|Nebraska's agriculture heritage is celebrated |
by the sower atop the state capitol building.
Photo by Ammodramus (Own work) [CC0],
via Wikimedia Commons
When I first moved to Nebraska, I had to ask a farmer at the state fair to identify a stalk of something on display. Said farmer grinned. "You aren't from here, are you?" Nope. Not a farm girl, either, and woefully ignorant of all things agricultural. (I was asking about milo, a crop planted across the state and used as feed for cattle ... and, I later learned, to make sorghum molasses, which I love.)
I hadn't been in Nebraska long before I began to admire the hard work and dedication and plain old stubbornness it takes to succeed as a farmer. But today's farmers have it so much easier than did the pioneers who settled this state. Of course pioneer farmers in 1860s Nebraska had it easy compared to their forefathers. And so it goes all the way back to biblical times when Ruth was gleaning fields.
Growing and harvesting only 5 acres of wheat took about 250-300 man hours in 1830. Farmers used a walking plow and a brush harrow. (I had to look up the word harrow to know what it does. It's used to cover over the seeds after planting.) Seeds were broadcast by hand (memorialized by that 19-foot tall statue atop the Nebraska State Capitol) and harvested with a sickle and flail. By 1850, those man hours had been reduced to 75-90 hours, thanks to inventions like the McCormick reaper, plows faced with steel blades, and threshing machines.
|Nebraska State Historical Society nbhips 14563|
In 1881, Nebraska pioneer Giles Thomas wrote to his family in Wisconsin: "I am putting out sixty acres of a crop and have had every foot of it to plow and am doing it all myself with two horses. I put 10 acres to wheat, 10 to oats, 15 to flax, 2 Mamoth grass, and the rest to corn and garden...I have been in the field following plow and drag...I have been fearful tired at times but I feel good all over because I have my crops all in and in splendid shape. Considering the work my team has done, they look well and are in good spirits."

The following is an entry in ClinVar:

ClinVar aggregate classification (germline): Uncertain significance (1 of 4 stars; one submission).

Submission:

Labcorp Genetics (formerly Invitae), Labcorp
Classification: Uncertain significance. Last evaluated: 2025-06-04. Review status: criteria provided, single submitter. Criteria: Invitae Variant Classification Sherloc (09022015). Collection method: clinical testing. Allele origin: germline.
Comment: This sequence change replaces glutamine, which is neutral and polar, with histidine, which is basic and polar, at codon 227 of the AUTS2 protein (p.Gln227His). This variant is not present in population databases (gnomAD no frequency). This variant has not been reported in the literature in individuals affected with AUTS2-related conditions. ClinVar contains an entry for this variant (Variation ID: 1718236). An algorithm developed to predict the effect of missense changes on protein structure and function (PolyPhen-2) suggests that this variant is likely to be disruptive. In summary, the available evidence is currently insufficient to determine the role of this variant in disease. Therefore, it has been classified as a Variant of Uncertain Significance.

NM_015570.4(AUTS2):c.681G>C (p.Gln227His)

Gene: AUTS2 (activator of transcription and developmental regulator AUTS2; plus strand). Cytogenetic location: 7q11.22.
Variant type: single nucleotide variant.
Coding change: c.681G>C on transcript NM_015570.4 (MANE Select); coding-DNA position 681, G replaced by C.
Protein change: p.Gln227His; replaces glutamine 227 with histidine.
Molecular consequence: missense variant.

|Nebraska State Historical Society nbhips 10151|
This was an era when 70 per cent of Nebraskans lived on farms, and children were expected to help with farm work. School met only from October to May, for children were needed to help with both planting and harvest.
|Nebraska State Historical Society nbhips 13312|
And then, in 1892, inventor John Froelich built the first gasoline tractor.
The 1930 farmer who, in 1830, poured 250-300 hours into harvesting 5 acres of wheat needed only 15-20 hours. Gasoline-powered machinery revolutionized farming.
|Photo US Dept. Agriculture Public Domain|
Years ago, a woman sitting next to me on a plane asked where I was from. When I said Nebraska, she peered at me over the rim of her glasses. "And what does one DO in Nebraska?" The tone was superior, the manner almost sneering. It was one of those moments when I was put instantly on the defensive. Of course I came up with a great answer ... just not in time to provide it to the snooty easterner.
"What does one do in Nebraska?"
"We feed the world."
Are you a city mouse or a country mouse?
What chores were you expected to do as a child?
Stephanie's novel Karyn's Memory Box tells the love story of Karyn and Mikal Ritter, who are strangers when they meet and marry, and face the challenges of pioneer farming in Custer County, Nebraska. Find it here: https://www.amazon.com/Karyns-Memory-Box-Keepsake-Legacies/dp/1523637498/
Statistics provided by www.agclassroom.org.
The black and white photographs in this blog were taken by Solomon Butcher, a pioneer photographer who chronicled the lives of early farmers in Nebraska and provide an invaluable resource to contemporary historians.